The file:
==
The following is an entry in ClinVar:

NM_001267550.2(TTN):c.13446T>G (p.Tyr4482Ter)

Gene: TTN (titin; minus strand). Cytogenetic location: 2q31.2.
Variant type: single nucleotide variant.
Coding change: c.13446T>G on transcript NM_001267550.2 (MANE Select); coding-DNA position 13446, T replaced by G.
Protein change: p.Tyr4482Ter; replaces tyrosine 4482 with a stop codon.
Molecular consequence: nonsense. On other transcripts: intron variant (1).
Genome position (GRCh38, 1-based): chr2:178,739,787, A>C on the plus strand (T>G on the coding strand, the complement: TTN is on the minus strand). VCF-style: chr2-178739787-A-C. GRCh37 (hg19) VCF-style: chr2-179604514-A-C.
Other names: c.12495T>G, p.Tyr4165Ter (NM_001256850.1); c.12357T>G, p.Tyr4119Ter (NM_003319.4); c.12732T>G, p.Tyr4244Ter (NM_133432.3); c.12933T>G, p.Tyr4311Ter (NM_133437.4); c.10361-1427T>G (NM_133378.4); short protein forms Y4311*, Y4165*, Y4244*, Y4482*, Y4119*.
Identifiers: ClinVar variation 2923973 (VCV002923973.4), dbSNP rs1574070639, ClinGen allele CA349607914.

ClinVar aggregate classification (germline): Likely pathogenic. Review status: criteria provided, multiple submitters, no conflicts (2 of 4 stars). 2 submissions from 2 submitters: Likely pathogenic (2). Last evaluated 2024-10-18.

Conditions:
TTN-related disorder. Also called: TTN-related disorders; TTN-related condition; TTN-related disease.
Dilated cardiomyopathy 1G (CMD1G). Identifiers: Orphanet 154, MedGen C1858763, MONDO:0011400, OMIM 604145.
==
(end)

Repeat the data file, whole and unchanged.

The following is an entry in ClinVar:

NM_001267550.2(TTN):c.13446T>G (p.Tyr4482Ter)

Gene: TTN (titin; minus strand). Cytogenetic location: 2q31.2.
Variant type: single nucleotide variant.
Coding change: c.13446T>G on transcript NM_001267550.2 (MANE Select); coding-DNA position 13446, T replaced by G.
Protein change: p.Tyr4482Ter; replaces tyrosine 4482 with a stop codon.
Molecular consequence: nonsense. On other transcripts: intron variant (1).
Genome position (GRCh38, 1-based): chr2:178,739,787, A>C on the plus strand (T>G on the coding strand, the complement: TTN is on the minus strand). VCF-style: chr2-178739787-A-C. GRCh37 (hg19) VCF-style: chr2-179604514-A-C.
Other names: c.12495T>G, p.Tyr4165Ter (NM_001256850.1); c.12357T>G, p.Tyr4119Ter (NM_003319.4); c.12732T>G, p.Tyr4244Ter (NM_133432.3); c.12933T>G, p.Tyr4311Ter (NM_133437.4); c.10361-1427T>G (NM_133378.4); short protein forms Y4311*, Y4165*, Y4244*, Y4482*, Y4119*.
Identifiers: ClinVar variation 2923973 (VCV002923973.4), dbSNP rs1574070639, ClinGen allele CA349607914.

ClinVar aggregate classification (germline): Likely pathogenic. Review status: criteria provided, multiple submitters, no conflicts (2 of 4 stars). 2 submissions from 2 submitters: Likely pathogenic (2). Last evaluated 2024-10-18.

Conditions:
TTN-related disorder. Also called: TTN-related disorders; TTN-related condition; TTN-related disease.
Dilated cardiomyopathy 1G (CMD1G). Identifiers: Orphanet 154, MedGen C1858763, MONDO:0011400, OMIM 604145.